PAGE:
Last Updated Feb 17, 2009 4:57 PM EST
The events cap a dramatic few weeks with the company, to say the least.
Elan chairman Kyran McLaughlin, CFO Shane Cook and a bunch of Elan's board members are poised to become even richer than before, the Irish Independent reported. Here's the nut:
Last week, chairman McLaughlin was awarded 11,250 shares worth close to â‚¬66,000. Non-executive directors including CRH chairman Kieran McGowan, Anglo Irish Bank chairman Donal O'Connor and Paddy Power [a gambling company] boss Patrick Kennedy were all awarded 7,500 shares each, these are worth about â‚¬45,000. These shares will vest when the directors retire.BNET noted recently that the company is exploring the sale of 19 percent or more of itself in a "strategic review." The company -- more of a soap opera, really -- has attracted hostility from Schuler, who recently succeeded in getting two directors on Elan's board persuading Elan to appoint two new board members, but not the ones he wanted. The company is "entrenched in arrogance," Schuler believes -- and this self-dealing payout would seem to confirm that.
Shane Cooke was awarded almost â‚¬730,000 worth of options and restricted shares.
Company secretary Liam Daniel was awarded almost â‚¬530,000 worth of options and restricted shares.
(Back story: Schuler believes Elan is run by incompetent, wasteful execs who know nothing about drugs but who like flying around in private jets.)
Here's Elan's Feb. 6 response to Schuler. Note this scary section in the middle of the letter:
De-Risking the Balance Sheet Our Balance Sheet has been significantly de-risked in recent years. Over 50 off-balance sheet arrangements have been unwound in the last 5/6 years which has simplified our structure. Additionally we have taken our debt down from $4.5 bn in 2001 to $1.7 bn today..."50 off-balance sheet arrangements"? Weren't those the things collapsed Enron? Yes, they were.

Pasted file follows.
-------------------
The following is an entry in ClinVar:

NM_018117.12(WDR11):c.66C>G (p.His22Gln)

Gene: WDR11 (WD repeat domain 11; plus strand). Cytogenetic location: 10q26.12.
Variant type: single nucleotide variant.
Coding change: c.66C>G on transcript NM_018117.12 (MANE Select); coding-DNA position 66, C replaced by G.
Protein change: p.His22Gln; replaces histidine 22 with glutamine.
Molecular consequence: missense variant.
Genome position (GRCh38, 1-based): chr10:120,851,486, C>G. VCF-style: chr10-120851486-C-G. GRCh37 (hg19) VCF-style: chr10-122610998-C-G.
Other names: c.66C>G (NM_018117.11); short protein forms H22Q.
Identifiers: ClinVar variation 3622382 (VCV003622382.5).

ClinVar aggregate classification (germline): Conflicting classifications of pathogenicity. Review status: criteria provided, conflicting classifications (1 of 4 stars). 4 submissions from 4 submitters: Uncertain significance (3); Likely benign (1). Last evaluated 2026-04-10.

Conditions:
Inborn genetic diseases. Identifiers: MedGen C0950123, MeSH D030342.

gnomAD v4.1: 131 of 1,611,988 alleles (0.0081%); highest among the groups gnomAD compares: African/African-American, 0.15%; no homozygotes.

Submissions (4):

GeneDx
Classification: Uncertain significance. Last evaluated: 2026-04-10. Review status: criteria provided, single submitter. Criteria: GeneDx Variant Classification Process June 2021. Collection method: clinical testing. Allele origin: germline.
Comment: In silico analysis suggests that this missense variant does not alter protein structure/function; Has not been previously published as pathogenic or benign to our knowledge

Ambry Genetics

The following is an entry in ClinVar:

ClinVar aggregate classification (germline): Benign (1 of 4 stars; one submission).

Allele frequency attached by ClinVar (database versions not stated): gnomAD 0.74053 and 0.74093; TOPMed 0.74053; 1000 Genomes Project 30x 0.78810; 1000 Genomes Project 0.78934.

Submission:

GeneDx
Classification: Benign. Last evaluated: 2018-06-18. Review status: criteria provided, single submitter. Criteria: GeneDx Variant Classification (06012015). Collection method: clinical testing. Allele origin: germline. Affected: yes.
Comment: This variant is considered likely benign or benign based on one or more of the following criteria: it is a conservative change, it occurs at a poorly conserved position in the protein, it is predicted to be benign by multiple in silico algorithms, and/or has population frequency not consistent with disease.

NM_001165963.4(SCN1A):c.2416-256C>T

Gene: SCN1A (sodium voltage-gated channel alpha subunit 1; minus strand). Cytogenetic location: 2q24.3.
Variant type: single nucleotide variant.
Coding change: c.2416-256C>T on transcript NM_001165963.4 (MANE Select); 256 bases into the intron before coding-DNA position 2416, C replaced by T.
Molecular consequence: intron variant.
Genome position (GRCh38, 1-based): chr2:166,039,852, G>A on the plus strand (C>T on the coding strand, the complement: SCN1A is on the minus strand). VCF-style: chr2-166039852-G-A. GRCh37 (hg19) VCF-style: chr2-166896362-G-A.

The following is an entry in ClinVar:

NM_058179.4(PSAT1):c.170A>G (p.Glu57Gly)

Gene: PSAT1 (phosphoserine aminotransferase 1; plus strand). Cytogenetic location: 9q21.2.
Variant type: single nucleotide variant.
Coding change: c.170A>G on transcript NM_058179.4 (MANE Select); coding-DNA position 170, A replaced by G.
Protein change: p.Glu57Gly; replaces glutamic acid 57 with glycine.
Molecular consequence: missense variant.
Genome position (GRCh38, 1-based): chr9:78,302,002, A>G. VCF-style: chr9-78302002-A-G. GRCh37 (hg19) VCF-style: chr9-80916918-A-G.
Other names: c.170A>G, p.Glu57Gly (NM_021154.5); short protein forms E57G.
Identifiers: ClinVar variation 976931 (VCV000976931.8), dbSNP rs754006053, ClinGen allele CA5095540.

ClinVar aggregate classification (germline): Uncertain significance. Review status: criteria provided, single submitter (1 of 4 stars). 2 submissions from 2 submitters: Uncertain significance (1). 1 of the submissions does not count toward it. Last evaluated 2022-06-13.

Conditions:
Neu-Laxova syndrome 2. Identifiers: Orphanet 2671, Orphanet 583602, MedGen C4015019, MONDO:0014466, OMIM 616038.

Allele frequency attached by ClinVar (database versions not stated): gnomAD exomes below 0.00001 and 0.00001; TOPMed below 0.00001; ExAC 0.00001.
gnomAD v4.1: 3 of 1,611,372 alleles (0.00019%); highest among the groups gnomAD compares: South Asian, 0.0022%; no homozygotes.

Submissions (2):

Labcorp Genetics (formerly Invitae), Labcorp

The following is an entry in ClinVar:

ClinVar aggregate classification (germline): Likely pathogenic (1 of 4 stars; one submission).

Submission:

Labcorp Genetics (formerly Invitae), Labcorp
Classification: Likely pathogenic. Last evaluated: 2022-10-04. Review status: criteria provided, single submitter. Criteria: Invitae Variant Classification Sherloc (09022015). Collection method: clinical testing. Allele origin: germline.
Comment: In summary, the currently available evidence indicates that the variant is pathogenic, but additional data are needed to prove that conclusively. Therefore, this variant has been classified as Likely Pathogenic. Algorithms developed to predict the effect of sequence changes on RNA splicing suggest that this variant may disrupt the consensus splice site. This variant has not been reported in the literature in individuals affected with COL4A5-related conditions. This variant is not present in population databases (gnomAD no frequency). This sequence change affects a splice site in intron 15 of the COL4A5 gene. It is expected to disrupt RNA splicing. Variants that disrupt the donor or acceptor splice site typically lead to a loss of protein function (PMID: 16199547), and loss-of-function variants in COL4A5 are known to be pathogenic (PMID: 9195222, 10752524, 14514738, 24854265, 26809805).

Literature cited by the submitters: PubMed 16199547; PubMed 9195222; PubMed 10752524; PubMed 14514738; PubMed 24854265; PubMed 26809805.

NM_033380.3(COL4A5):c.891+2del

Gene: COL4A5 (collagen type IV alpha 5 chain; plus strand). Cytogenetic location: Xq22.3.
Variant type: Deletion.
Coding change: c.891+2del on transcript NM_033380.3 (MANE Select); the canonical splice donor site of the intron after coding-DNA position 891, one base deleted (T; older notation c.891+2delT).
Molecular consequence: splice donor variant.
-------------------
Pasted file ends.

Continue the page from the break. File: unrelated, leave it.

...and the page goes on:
Schuler was not mollified. He wrote a letter of his own. Read the whole thing here. Aside from the wonderful gossipy bits ("none of the CEO's top 20 executives, whom your CEO personally hired, have any relevant pharmaceutical marketing experience"), readers should note the effect of the Pfizer-Wyeth takeover on Elan. It would give Pfizer control of Wyeth's stake in Elan's bapineuzumab, and Pfizer may then choose to kill bapineuzumab in favor of its own projects. Here's a digest:
LETTER TO ELAN - FEBRUARY 8, 2009Hat tip to IguanaBio.
Dear Mr. McLaughlin:
# Your CEO has almost completely surrendered the promotion of Tysabri to Biogen, despite an inherent conflict with their drug Avonex, the current market leader in multiple sclerosis and the drug most threatened by Tysabri's success. # Last year your CEO announced with great fanfare the creation of an Elan sales force to promote Tysabri for the Crohn's disease indication. Less than a year later, he disbanded this sales force after investors pointed out that it was a failure. Three years ago, your CEO indicated that Elan's pain management drug, PRIALT, would achieve annual sales of $150 to $250 million. In our eyes, the promotion of PRIALT, an excellent drug, is an absolute failure. Currently, sales are less than $20 million annually, which clearly exemplifies your CEO's lack of understanding of basic pharmaceutical marketing. Based on the above referenced facts and despite an obvious need for such knowledge, none of the CEO's top 20 executives, whom your CEO personally hired, have any relevant pharmaceutical marketing experience. The Pfizer/Wyeth merger is a threat to Alzheimer patients and Elan, and this should be opposed by Elan: * Pfizer currently has six Alzheimer drugs under development and one on the market, while Wyeth has four of Elan's Alzheimer drugs and five Alzheimer drugs of its own in development. If this merger materializes, Pfizer will control 16 Alzheimer drugs, which represents a majority of all Alzheimer drugs currently in clinical development and on the market. * In addition, Pfizer would control a great deal of the intellectual property in this area, creating a virtual monopoly for itself. If allowed to control all these drugs, Pfizer would undoubtedly be forced to determine which of these compounds would receive priority in clinical development and which would be slowed down. As a result, Pfizer would likely favor those drugs in which it holds a 100% interest rather than the Elan drugs in which it holds only a 50% interest. Once again, Elan would be in the same position with Pfizer as it is with Biogen.